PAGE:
A federal judge dismissed the antibias lawsuit filed by an African-American lesbian against Parx Casino on the basis that anti-LGBT workplace bias isn’t prohibited by federal law.
On April 12, Judge Joel H. Slomsky of the Eastern District of Pennsylvania tossed out the case of “Michelle Doe.” But the judge said Doe could refile her lawsuit as a sex-discrimination case if she chooses to do so.
Slomsky noted that sex discrimination in the workplace is banned by Title VII of the Civil Rights Act of 1964.
This week, the Supreme Court announced it will take up the issue of whether Title VII bans LGBT workplace bias. In the fall, the high court will hear oral arguments on three cases involving a gay skydiving instructor in New York, a transgender funeral director in Michigan and a gay child-welfare services coordinator in Georgia. The high court is expected to issue a ruling on those cases in June 2020.
Justin F. Robinette, an attorney for Doe, said he plans to ask Slomsky to hold in abeyance Doe’s case until the Supreme Court rules on the other cases. “However the Supreme Court rules, it’s going to affect our case,” Robinette told PGN.
Robinette expressed hope that the Supreme Court will issue a pro-LGBT ruling.
“LGBT bias always involves gender stereotyping, which is a form of sex discrimination,” Robinette said. “We want a clear ruling from the Supreme Court that workplace LGBT bias is covered under Title VII.”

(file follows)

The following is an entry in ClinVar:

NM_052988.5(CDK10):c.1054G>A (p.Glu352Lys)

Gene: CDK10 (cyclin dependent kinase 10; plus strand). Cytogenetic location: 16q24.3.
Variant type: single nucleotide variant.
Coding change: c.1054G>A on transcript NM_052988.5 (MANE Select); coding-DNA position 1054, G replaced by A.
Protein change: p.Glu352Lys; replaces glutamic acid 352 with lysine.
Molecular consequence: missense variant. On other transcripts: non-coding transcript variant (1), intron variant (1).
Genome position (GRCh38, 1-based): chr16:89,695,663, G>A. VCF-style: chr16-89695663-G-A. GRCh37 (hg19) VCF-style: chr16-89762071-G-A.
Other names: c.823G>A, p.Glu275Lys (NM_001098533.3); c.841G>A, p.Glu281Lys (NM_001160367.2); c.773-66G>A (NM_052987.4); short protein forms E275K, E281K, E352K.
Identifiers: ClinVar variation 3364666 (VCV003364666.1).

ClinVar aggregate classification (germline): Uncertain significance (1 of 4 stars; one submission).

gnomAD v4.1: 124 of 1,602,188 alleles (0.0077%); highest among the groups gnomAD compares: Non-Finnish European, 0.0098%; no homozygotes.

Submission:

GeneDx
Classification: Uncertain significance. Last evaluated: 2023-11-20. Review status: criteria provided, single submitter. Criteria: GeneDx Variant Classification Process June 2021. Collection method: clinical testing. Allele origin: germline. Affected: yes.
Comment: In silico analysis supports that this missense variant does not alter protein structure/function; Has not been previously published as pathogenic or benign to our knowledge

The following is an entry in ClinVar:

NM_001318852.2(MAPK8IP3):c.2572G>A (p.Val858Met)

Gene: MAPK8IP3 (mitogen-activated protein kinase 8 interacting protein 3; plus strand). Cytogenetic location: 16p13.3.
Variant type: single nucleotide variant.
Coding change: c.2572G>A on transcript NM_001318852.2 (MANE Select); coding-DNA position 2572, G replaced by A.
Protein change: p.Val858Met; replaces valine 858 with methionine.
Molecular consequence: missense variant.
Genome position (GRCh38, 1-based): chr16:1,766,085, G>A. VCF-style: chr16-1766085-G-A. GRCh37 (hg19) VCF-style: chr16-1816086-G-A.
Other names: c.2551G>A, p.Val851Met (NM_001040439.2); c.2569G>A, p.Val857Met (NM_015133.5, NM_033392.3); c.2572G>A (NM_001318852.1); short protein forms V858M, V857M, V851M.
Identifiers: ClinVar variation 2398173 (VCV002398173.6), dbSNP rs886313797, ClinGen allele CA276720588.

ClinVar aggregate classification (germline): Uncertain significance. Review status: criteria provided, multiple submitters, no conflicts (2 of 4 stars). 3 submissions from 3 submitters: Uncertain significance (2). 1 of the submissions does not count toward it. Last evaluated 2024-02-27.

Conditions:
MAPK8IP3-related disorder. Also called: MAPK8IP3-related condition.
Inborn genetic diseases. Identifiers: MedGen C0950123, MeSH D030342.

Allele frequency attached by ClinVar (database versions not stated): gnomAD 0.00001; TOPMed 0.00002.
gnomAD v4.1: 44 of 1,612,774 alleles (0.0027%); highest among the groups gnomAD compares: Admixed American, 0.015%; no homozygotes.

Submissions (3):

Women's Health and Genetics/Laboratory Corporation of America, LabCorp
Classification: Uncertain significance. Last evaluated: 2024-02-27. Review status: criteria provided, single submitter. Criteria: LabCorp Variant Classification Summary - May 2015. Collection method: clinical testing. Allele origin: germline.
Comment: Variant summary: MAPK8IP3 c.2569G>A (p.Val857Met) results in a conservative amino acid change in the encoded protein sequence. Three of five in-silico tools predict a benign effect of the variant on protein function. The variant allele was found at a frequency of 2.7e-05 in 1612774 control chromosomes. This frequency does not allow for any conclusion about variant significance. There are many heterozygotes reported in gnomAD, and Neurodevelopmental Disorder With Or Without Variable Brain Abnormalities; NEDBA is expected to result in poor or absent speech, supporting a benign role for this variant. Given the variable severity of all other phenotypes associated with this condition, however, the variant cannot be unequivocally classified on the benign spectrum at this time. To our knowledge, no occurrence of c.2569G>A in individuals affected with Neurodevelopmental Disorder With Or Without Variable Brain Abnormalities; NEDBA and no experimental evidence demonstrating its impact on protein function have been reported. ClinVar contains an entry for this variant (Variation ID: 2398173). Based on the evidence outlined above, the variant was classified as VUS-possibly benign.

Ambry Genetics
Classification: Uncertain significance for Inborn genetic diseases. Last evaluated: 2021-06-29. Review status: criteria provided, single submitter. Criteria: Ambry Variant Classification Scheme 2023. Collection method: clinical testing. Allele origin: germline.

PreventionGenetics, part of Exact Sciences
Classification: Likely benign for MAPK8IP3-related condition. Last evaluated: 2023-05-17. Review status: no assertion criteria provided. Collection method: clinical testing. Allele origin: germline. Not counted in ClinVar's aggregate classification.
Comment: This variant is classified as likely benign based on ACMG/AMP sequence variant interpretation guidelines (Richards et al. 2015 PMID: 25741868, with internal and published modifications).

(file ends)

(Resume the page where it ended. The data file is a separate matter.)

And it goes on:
Robinette said the 2nd Circuit and 7th Circuit recently ruled that sexual-orientation discrimination is covered by Title VII. Those circuits encompass the states of Connecticut, New York, Vermont, Illinois, Indiana and Wisconsin. Robinette also said the 6th Circuit recently ruled that gender-identity discrimination is covered by Title VII. The 6th Circuit encompasses Kentucky, Michigan, Ohio and Tennessee.
But Robinette acknowledged that 10 other circuits have either avoided ruling on the issue or ruled that LGBT workplace bias isn’t covered by Title VII.
Andrew J. Kramer, an attorney for Parx Casino, declined to comment, citing the ongoing litigation.
Doe’s lawsuit against Parx Casino was filed in December 2018. She claimed that a hostile workplace made it difficult for her to do her job and eventually resulted in her dismissal.
Doe was employed as a dealer at Parx, based in Bensalem, Bucks County, between December 2017 and August 2018. Coworkers allegedly ostracized her throughout her employment. They would refer to her in derogatory terms, including, “bitch,” “sir” and “baby.” One coworker told Doe she was “dirty” and had a “bald head,” according to the lawsuit.
Doe reported her concerns about working in a hostile environment to management. However, the mistreatment continued, according to her suit.
On Aug. 12, Doe’s employment was suspended after she complained to management about a “negative interaction” with a patron. Details regarding the interaction aren’t included in the lawsuit. On Aug. 13, Doe’s employment was terminated.
Parx “used a negative interaction with a customer as a pretext to terminate [Doe’s] employment, and the real reason for [Doe’s] termination was [Doe’s] sexual orientation (lesbian), and/or others’ negative reactions to [Doe] being openly lesbian,” the lawsuit alleged. “A motivating factor in [Doe’s] discharge was the fact that [Doe’s] co-employees reacted poorly to [Doe] being openly lesbian.”
Her lawsuit sought more than $150,000 in damages, including lost wages, punitive damages, compensation for pain and suffering and reasonable attorney’s fees. The suit also sought a court order to require Parx to implement a company-wide LGBT antibias policy.
A jury trial composed of eight jurors had been requested.